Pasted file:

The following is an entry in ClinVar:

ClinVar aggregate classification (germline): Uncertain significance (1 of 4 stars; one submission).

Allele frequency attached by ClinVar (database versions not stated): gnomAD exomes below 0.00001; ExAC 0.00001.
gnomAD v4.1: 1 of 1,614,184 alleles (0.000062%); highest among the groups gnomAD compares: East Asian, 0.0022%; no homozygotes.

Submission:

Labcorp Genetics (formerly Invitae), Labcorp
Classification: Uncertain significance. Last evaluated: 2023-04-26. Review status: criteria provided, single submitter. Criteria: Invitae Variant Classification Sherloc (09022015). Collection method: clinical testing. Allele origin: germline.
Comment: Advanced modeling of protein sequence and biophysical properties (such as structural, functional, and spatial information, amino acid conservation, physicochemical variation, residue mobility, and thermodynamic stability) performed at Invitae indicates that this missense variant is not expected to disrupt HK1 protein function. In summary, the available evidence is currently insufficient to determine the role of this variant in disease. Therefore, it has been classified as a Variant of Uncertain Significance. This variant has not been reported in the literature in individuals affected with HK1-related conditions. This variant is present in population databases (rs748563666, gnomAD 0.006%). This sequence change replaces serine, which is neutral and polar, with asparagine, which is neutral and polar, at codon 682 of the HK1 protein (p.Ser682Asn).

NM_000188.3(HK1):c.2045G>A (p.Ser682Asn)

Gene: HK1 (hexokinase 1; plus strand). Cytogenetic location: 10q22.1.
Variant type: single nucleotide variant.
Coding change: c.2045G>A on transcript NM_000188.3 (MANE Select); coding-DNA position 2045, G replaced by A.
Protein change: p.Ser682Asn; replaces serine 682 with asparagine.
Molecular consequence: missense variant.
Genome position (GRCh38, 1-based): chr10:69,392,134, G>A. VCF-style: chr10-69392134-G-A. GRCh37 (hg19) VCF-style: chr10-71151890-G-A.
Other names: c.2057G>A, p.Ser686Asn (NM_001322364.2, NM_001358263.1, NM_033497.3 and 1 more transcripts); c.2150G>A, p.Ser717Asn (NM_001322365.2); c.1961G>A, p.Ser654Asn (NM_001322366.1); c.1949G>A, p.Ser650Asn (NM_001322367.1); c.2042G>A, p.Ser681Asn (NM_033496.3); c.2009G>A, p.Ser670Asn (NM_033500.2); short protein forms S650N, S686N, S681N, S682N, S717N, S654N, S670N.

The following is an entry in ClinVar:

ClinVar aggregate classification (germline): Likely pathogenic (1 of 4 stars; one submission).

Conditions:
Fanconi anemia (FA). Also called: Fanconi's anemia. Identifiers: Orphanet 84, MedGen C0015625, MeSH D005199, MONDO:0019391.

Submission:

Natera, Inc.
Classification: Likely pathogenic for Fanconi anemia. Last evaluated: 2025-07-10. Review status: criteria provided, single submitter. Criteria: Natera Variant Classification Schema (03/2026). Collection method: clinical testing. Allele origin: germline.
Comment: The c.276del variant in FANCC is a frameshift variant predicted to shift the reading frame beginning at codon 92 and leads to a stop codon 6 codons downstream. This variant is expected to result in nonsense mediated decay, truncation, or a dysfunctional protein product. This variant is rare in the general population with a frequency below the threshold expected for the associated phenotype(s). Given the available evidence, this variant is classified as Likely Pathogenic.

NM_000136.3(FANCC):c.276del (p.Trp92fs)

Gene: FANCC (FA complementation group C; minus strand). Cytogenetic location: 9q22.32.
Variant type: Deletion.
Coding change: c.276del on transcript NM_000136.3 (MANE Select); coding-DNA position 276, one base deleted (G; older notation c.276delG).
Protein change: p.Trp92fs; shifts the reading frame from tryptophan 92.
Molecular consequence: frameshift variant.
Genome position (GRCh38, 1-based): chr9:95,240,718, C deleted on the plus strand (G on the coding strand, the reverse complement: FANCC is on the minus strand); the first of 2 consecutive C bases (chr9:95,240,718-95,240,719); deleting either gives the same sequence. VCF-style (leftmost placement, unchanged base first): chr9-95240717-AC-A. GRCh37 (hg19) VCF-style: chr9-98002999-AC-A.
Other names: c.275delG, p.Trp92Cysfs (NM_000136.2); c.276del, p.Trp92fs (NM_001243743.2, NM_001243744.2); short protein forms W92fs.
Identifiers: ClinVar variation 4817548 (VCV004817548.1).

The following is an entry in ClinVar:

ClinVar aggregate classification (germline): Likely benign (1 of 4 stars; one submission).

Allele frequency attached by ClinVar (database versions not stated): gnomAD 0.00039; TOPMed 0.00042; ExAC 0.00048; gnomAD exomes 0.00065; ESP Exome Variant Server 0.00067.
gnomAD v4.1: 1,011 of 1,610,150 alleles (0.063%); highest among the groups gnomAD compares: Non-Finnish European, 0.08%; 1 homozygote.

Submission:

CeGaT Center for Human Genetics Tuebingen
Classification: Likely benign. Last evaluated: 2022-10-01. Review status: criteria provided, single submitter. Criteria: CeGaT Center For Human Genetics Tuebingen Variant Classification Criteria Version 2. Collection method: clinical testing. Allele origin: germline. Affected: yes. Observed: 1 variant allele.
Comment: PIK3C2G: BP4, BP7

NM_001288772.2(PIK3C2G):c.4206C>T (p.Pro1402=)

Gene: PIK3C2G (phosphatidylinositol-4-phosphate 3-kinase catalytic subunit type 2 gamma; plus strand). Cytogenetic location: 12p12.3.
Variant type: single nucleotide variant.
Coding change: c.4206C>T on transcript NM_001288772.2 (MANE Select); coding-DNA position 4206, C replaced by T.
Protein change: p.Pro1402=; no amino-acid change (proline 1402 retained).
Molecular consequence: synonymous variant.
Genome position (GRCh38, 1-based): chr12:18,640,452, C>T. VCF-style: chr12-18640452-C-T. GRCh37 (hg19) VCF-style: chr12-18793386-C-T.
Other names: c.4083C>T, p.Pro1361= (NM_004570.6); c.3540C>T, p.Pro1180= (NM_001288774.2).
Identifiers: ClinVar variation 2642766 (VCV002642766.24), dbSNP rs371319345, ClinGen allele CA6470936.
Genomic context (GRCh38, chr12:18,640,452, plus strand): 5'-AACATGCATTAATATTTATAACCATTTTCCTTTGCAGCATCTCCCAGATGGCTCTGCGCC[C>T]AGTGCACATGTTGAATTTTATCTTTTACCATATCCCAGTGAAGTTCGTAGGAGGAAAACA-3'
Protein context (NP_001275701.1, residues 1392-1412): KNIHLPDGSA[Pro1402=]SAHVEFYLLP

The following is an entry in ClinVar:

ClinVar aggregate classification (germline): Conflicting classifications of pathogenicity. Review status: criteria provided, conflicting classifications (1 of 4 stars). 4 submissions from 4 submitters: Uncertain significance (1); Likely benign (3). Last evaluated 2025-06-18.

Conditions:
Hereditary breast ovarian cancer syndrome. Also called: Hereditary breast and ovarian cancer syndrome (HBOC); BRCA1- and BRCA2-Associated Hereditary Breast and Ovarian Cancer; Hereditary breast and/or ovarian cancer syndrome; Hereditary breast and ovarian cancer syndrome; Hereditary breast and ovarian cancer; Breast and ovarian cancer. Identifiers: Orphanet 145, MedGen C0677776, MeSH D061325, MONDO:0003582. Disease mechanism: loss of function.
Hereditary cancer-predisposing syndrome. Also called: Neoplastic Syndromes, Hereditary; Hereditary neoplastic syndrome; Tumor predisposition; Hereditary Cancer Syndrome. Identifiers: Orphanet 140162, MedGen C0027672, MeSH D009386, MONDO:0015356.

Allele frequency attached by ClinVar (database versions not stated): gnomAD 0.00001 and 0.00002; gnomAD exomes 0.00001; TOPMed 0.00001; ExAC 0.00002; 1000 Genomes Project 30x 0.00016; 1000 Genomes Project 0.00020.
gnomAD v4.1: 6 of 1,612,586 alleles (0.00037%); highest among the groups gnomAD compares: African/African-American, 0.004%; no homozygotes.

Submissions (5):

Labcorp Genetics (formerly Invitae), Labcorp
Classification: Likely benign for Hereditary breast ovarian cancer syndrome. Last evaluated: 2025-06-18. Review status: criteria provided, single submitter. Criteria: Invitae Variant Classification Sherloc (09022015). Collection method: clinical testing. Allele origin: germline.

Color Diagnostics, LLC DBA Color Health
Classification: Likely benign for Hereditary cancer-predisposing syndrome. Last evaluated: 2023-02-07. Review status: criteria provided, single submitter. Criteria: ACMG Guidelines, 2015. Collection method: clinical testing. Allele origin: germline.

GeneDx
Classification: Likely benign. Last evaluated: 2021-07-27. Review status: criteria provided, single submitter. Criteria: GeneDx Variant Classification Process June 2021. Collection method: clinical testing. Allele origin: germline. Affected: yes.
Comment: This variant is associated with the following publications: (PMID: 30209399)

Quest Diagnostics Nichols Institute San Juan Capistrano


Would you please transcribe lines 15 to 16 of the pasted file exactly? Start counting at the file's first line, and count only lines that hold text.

Genome position (GRCh38, 1-based): chr10:69,392,134, G>A. VCF-style: chr10-69392134-G-A. GRCh37 (hg19) VCF-style: chr10-71151890-G-A.
Other names: c.2057G>A, p.Ser686Asn (NM_001322364.2, NM_001358263.1, NM_033497.3 and 1 more transcripts); c.2150G>A, p.Ser717Asn (NM_001322365.2); c.1961G>A, p.Ser654Asn (NM_001322366.1); c.1949G>A, p.Ser650Asn (NM_001322367.1); c.2042G>A, p.Ser681Asn (NM_033496.3); c.2009G>A, p.Ser670Asn (NM_033500.2); short protein forms S650N, S686N, S681N, S682N, S717N, S654N, S670N.